Origin of Black History Month

Jan. 30, 2019
Origin of Black History Month

February marks Black History Month, a month-long observation that highlights the accomplishments of African-Americans. However, before we celebrate, we must learn the history behind Black History Month, starting with its founder: Dr. Carter G. Woodson.  

Known as the "Father of Black History Month," Dr. Carter G. Woodson was born on December 19, 1875 in New Canton, Virginia.

Son of former slaves, Woodson grew up extremely poor and had to work in mines in order to financially support his family. At the age of 20, he enrolled in Douglass High School where he graduated two years earlier than his colleagues. After graduating, he attended several universities, while teaching on the side. 

In 1912, Woodson became the second African-American in history to receive his Ph.D from Harvard University. A few years later, in 1915, Woodson along with his colleagues George Cleveland Hall, William D. Hartgrove, Alexander L. Jackson, and James E. Stamps founded the Association for the Study of African American Life and History in Washington D.C.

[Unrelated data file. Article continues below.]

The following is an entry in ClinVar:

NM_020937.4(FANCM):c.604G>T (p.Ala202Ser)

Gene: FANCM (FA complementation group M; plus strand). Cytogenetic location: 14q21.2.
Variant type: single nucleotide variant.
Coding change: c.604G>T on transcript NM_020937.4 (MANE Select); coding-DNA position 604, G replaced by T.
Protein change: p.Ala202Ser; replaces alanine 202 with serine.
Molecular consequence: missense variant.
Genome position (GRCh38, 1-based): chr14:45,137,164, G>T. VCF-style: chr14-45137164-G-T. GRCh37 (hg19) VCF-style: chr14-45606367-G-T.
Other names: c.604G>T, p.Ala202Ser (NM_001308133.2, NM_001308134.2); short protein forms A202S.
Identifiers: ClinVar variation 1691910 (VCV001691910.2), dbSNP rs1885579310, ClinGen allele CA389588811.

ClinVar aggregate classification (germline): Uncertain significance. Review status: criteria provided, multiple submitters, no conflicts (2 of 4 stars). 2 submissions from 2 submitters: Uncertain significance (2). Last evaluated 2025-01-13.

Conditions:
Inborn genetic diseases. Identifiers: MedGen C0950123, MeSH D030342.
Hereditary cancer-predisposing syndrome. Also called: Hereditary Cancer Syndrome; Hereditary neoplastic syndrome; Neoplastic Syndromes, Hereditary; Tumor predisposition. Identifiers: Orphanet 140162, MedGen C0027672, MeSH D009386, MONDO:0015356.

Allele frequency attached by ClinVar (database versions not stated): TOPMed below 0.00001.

In 1926, the ASALH created Negro History Week to showcase African-Americans achievements and encourage others to learn more about black history. To honor Abraham Lincoln's and Frederick Douglass' birthdays, Woodson launched Negro History Week on the second week of February. 

Credit: Google/Shannon Wright

Woodson kept publishing articles on the contributions of African Americans and advocating for a black history month until his death in 1950. Nearly twenty years later, on February 1, 1969, Black students and professors from Kent State University extended Black History Week to a month-long celebration. 

In 1976, President Gerald Ford recognized Black History Month as a national observance. 

What began as Dr. Carter G. Woodson's initiative to encourage historians to shed light on once neglected history has become a tradition and a way to recognize the role African Americans had in shaping the country to what it is today.

 
 
If a race has no history, it has no worthwhile tradition, it becomes a negligible factor in the thought of the world, and it stands in danger of being exterminated.
— Dr. Carter G. Woodson
 
 

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